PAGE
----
Iambic Morse Key Practice Oscillator

In deciding that learning Morse Code was something I’d like to pursue, I determined with some advice that I’d get started with an Iambic paddle. The main consideration in choosing this paddle type is that the timing is done automatically. Once mentally ingrained, moving to another key where timing isn’t provided should be easier.


I determined that obtaining an iambic key and a practice oscillator would be a good start. Although most HF radios have a build in practice oscillator, a portable one seemed convenient. (In hindsight I’ve realized the most value is to be placed in listening and decoding rather than sending)


After spending a little time searching for a practice oscillator, I could find none for an iambic paddle. I decided the best bet would be to try and build one. Initially I set out do build one of discrete components, but tired of this prospect quickly. Why code in solder when you can more easily craft code in keystrokes? After breaking out the breadboard and starting on the task, I decided it’d be worth checking to see of someone had already done the work. Someone had. All that was left now, was to put all the necessary components together neatly on a printed circuit board for portability. An LED was added for visual reference of the paddle strokes, and a piezoelectric buzzer for auditory reference.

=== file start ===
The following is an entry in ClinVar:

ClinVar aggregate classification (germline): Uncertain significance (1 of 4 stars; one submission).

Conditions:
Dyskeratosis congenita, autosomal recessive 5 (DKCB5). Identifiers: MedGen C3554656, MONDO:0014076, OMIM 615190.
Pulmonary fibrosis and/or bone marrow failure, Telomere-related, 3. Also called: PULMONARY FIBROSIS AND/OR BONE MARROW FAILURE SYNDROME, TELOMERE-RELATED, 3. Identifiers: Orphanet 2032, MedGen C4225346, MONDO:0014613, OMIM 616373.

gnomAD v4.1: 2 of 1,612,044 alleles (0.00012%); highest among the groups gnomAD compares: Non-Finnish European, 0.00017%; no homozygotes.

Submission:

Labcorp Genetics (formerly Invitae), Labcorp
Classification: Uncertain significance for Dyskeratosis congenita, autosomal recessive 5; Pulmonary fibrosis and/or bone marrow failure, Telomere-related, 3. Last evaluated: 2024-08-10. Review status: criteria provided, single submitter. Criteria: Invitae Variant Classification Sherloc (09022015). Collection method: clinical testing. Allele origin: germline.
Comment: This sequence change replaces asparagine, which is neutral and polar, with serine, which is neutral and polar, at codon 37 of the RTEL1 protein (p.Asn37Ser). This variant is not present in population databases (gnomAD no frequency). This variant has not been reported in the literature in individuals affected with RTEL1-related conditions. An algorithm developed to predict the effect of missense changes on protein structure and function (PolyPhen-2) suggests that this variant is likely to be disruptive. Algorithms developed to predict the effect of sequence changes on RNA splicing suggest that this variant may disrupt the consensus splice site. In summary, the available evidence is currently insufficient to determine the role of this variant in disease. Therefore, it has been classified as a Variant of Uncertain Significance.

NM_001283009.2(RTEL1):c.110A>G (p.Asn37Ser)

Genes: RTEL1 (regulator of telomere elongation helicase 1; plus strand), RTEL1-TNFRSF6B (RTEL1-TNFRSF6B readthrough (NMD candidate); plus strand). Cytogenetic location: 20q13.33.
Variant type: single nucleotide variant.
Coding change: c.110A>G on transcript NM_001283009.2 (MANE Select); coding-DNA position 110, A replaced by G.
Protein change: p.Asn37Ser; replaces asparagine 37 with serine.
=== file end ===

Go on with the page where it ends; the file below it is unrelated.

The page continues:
After this task was done, a cheap decoder board was purchased from Ebay to verify the output of the paddle. The two boards were mounted back to back to make the setup a bit less messy, and a bit more compact. If you’d like to start learning Morse Code, I suggest Learn CW online.